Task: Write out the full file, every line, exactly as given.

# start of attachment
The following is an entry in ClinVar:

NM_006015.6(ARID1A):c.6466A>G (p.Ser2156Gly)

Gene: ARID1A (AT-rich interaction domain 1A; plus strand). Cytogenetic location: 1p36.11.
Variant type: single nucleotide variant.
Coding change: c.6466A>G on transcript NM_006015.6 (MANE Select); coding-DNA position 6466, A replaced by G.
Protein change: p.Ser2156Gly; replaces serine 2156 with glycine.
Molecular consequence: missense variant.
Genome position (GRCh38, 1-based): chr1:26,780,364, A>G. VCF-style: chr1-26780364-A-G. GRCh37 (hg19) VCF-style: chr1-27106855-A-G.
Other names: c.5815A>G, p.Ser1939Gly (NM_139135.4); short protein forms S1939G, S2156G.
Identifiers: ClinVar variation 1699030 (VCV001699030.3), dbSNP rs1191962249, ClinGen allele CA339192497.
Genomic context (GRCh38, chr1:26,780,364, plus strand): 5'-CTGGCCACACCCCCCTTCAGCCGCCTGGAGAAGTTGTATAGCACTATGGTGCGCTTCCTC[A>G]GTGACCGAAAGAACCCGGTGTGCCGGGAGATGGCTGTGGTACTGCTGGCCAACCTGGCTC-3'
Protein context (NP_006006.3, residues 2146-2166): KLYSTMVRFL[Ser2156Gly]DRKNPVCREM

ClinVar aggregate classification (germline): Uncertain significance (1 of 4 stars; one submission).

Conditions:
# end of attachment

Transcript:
The following is an entry in ClinVar:

NM_006015.6(ARID1A):c.6466A>G (p.Ser2156Gly)

Gene: ARID1A (AT-rich interaction domain 1A; plus strand). Cytogenetic location: 1p36.11.
Variant type: single nucleotide variant.
Coding change: c.6466A>G on transcript NM_006015.6 (MANE Select); coding-DNA position 6466, A replaced by G.
Protein change: p.Ser2156Gly; replaces serine 2156 with glycine.
Molecular consequence: missense variant.
Genome position (GRCh38, 1-based): chr1:26,780,364, A>G. VCF-style: chr1-26780364-A-G. GRCh37 (hg19) VCF-style: chr1-27106855-A-G.
Other names: c.5815A>G, p.Ser1939Gly (NM_139135.4); short protein forms S1939G, S2156G.
Identifiers: ClinVar variation 1699030 (VCV001699030.3), dbSNP rs1191962249, ClinGen allele CA339192497.
Genomic context (GRCh38, chr1:26,780,364, plus strand): 5'-CTGGCCACACCCCCCTTCAGCCGCCTGGAGAAGTTGTATAGCACTATGGTGCGCTTCCTC[A>G]GTGACCGAAAGAACCCGGTGTGCCGGGAGATGGCTGTGGTACTGCTGGCCAACCTGGCTC-3'
Protein context (NP_006006.3, residues 2146-2166): KLYSTMVRFL[Ser2156Gly]DRKNPVCREM

ClinVar aggregate classification (germline): Uncertain significance (1 of 4 stars; one submission).

Conditions: